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If you want your horse to wait for your cues and be patient, you have to practice teaching him to do so. Whatever you practice with your horse is what he gets good at. I literally include periods of waiting into my training sessions.
For example, my performance horses often anticipate lead departures. When I feel a horse doing that, I walk them forward on a straight line, push their hip up to set them up for the departure and then instead of kissing and asking them to lope off, I hold the position for a few seconds and then do the complete opposite – take the pressure off and walk the horse in a straight line again. I don’t want my horses getting into the habit of thinking that every time I push their hip up it means we’re going to canter because horses are very smart about knowing what we’re going to do before we do it. Before long, he’ll figure, “Why wait for the kiss? I’ll just canter off as soon as he puts his leg back.”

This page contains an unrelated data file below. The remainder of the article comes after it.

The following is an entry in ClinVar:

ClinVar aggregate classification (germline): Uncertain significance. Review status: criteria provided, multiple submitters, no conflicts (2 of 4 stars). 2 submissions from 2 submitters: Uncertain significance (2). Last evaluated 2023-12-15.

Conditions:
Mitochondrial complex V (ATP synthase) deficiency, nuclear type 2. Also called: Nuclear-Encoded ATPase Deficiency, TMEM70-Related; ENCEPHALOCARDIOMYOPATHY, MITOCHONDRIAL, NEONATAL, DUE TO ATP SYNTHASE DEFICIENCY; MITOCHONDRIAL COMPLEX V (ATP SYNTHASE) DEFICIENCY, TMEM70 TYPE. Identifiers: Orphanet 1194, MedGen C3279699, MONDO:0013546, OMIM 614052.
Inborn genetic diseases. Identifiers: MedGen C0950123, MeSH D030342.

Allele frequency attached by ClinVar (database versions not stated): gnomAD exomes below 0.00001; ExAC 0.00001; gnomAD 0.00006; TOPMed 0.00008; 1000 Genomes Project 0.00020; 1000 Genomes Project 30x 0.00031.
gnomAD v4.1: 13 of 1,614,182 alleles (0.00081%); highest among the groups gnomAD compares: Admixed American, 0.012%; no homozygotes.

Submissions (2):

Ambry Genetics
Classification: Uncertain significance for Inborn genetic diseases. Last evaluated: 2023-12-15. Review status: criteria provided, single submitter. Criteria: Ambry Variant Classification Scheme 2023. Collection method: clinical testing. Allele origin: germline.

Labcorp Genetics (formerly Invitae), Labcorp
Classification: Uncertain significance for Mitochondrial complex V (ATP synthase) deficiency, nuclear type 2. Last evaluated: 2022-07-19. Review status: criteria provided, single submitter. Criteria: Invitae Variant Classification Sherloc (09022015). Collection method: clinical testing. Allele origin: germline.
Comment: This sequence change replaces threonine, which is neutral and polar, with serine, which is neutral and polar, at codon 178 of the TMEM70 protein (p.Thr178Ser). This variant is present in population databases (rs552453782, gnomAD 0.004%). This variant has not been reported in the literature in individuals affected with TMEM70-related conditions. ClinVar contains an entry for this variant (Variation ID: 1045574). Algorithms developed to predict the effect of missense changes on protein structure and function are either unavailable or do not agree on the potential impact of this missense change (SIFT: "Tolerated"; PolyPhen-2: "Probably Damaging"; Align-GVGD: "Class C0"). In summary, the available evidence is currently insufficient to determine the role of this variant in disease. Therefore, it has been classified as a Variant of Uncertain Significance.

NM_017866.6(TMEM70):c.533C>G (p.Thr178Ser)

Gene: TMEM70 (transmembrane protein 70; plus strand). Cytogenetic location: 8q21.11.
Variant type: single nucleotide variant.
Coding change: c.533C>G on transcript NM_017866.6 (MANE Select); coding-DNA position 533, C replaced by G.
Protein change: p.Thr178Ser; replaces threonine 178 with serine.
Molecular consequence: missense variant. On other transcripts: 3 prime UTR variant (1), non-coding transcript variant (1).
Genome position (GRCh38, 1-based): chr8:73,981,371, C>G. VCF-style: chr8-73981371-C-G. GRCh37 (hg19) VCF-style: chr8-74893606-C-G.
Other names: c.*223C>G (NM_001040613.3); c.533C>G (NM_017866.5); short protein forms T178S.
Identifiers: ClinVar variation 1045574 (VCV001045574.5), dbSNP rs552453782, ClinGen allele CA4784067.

If you’re conscious about building these “waiting periods” into your training sessions, not only will it teach your horse to slow down and pay attention to you, but it’ll stop you from rushing through the maneuvers as well.